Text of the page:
I’ll take that gist and raise you one:

http://gist.github.com/54750 (Suggestion #3)


#8

On Thu, Jan 29, 2009 at 1:02 PM, aslak hellesoy
removed_email_address@domain.invalidwrote:

that test, I might verify two or three things, which are individually
if( foo == nil )
the

I think that would be useful. Maybe make it more explicit that it’s an
error message:

on_error “bla” do

end

on_failure “…” do ???


#9

On 29/01/2009, at 4:27 PM, aslak hellesoy wrote:

http://gist.github.com/54726

I’ll take that gist and raise you one:

http://gist.github.com/54750 (Suggestion #3)

Upped:

http://gist.github.com/54758

Putting the message at the end is a great idea! I still think that
naming the method (and thus starting the block) with “on_failure” is a
bit misleading when read aloud…but maybe that’s not a big concern
for you guys?

What do you think about this modification to #3?:
http://gist.github.com/54770


#10

On Thu, Jan 29, 2009 at 3:27 PM, aslak hellesoy
removed_email_address@domain.invalid wrote:

On Thu, Jan 29, 2009 at 12:00 PM, removed_email_address@domain.invalid wrote:

end
informative.

it “does something” do
on_error “bla” do

http://gist.github.com/54726

I’ll take that gist and raise you one:

http://gist.github.com/54750 (Suggestion #3)

Upped:

http://gist.github.com/54758

Somebody move this to a ticket please :slight_smile:


#11

On Thu, Jan 29, 2009 at 10:14 PM, David C. removed_email_address@domain.invalid
wrote:

foo.should == bar (or foo.should_not be_nil)

I guess I could get more fine-grained with my it()'s, but I’ve been
with_message “this is a more specific message” do

it ‘should do something’ do

I’ll take that gist and raise you one:

http://gist.github.com/54750 (Suggestion #3)

Upped:

http://gist.github.com/54758


#12

I’m starting to wonder if this is a good idea to begin with. I had
started to suggest nested it()s:

it “…” do

it “something more” do
end
end

… but it’s already handled by the existing nested describe(),
before(), it() system.

I guess if we were shooting for flexibility, we might ask what the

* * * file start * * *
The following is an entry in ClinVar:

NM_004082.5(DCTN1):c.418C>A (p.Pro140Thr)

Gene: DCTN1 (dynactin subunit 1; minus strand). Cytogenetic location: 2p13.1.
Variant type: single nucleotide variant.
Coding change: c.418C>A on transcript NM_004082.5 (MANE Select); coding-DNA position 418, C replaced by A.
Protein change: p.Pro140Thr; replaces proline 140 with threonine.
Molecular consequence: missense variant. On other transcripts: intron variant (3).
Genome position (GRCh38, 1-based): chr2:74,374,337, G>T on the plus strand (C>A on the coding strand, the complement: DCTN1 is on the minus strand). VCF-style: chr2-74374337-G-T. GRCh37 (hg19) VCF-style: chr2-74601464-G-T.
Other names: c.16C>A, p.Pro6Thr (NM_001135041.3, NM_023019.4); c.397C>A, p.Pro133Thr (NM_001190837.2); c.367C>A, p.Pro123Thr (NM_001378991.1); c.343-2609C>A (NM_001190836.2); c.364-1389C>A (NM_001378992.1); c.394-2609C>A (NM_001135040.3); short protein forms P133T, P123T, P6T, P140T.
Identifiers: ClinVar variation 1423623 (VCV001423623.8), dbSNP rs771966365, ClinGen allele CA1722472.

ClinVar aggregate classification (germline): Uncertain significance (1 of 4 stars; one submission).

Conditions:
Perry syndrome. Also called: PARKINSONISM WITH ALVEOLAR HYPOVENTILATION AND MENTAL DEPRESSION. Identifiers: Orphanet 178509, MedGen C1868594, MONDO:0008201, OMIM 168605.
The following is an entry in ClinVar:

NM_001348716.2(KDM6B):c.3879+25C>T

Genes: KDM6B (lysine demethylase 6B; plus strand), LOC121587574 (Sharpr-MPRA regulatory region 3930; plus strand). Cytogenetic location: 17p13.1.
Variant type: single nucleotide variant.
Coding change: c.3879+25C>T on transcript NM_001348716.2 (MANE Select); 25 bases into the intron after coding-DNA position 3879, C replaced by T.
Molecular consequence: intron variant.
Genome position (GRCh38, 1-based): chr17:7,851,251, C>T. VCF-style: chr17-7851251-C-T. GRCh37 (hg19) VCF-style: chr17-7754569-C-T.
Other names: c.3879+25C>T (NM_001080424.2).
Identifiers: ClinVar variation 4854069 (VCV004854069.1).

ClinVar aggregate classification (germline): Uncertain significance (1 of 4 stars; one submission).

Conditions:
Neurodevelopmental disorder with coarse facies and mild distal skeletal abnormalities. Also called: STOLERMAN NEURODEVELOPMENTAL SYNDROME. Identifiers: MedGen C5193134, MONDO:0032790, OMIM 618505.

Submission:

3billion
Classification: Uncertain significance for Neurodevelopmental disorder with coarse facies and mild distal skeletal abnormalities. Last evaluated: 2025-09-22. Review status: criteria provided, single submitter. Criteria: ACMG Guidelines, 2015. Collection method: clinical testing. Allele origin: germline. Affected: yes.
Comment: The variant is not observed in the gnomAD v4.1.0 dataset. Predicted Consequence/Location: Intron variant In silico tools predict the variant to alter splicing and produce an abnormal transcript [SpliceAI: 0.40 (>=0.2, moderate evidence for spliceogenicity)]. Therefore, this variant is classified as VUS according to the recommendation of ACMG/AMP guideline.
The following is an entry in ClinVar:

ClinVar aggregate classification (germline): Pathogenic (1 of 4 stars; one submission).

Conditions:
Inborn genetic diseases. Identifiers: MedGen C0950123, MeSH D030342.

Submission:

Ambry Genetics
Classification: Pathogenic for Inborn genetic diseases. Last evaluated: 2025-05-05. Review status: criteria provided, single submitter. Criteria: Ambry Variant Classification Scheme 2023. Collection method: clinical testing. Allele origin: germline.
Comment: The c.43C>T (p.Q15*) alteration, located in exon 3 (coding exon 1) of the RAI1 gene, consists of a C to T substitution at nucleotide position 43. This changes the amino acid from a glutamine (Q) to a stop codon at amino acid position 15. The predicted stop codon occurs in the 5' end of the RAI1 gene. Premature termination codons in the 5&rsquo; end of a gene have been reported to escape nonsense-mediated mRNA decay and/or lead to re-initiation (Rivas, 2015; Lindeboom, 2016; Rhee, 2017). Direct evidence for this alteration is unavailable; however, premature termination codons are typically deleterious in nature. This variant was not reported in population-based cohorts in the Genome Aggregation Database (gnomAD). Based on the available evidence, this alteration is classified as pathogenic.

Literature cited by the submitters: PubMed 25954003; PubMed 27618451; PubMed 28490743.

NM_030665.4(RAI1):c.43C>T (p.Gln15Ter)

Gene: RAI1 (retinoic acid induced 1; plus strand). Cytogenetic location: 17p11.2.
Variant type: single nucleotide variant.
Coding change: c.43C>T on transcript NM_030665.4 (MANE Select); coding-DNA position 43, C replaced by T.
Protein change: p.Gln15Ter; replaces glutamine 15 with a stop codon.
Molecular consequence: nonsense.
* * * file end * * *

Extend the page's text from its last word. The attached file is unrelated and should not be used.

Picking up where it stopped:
simplest way is to the next level of flex? One route might be a detail
level on describe() blocks. So, suggestion #5:

http://gist.github.com/54764

Then when generating spec docs, you could vary the detail level on
what’s generated, to generate only up to level-2 documentation, or to
generate full-detail documentation if you prefer.

Nested it()s could do the same thing, I suppose. Not sure what side
effects would come into play. Pretty clearly, a nested it() wouldn’t
have an embedded transaction or respect the outer before() block, since
the outer if() would handle both those things.

Randy


From: aslak hellesoy removed_email_address@domain.invalid
To: rspec-users removed_email_address@domain.invalid
Sent: Thursday, January 29, 2009 1:27:02 PM
Subject: Re: [rspec-users] simple == with prettier error messages + good
documentation

On Thu, Jan 29, 2009 at 10:14 PM, David C. removed_email_address@domain.invalid
wrote:

foo.should == bar (or foo.should_not be_nil)

I guess I could get more fine-grained with my it()'s, but I’ve been
with_message “this is a more specific message” do

it ‘should do something’ do

I’ll take that gist and raise you one:

http://gist.github.com/54750 (Suggestion #3)

Upped:

http://gist.github.com/54758


#13

On Thu, Jan 29, 2009 at 3:50 PM, removed_email_address@domain.invalid wrote:

Nested it()s could do the same thing, I suppose. Not sure what side effects
would come into play. Pretty clearly, a nested it() wouldn’t have an
embedded transaction or respect the outer before() block, since the outer
if() would handle both those things.

For a number of technical reasons, the nested code example (it()) is a
non-starter.

The idea of having some means of flagging examples so they report
differently is possible. Right now, example groups and examples each
take a hash in their declarations:

describe “an example group”, :with => "some, :args => “like this” do
it “an example”, :with => “some”, :other => “args”

end
end

Those are accessible to the runner, and are used internally for
assorted filtering. As of this moment, they don’t make it past the
reporters, because the object that goes to formatters is a wrapper w/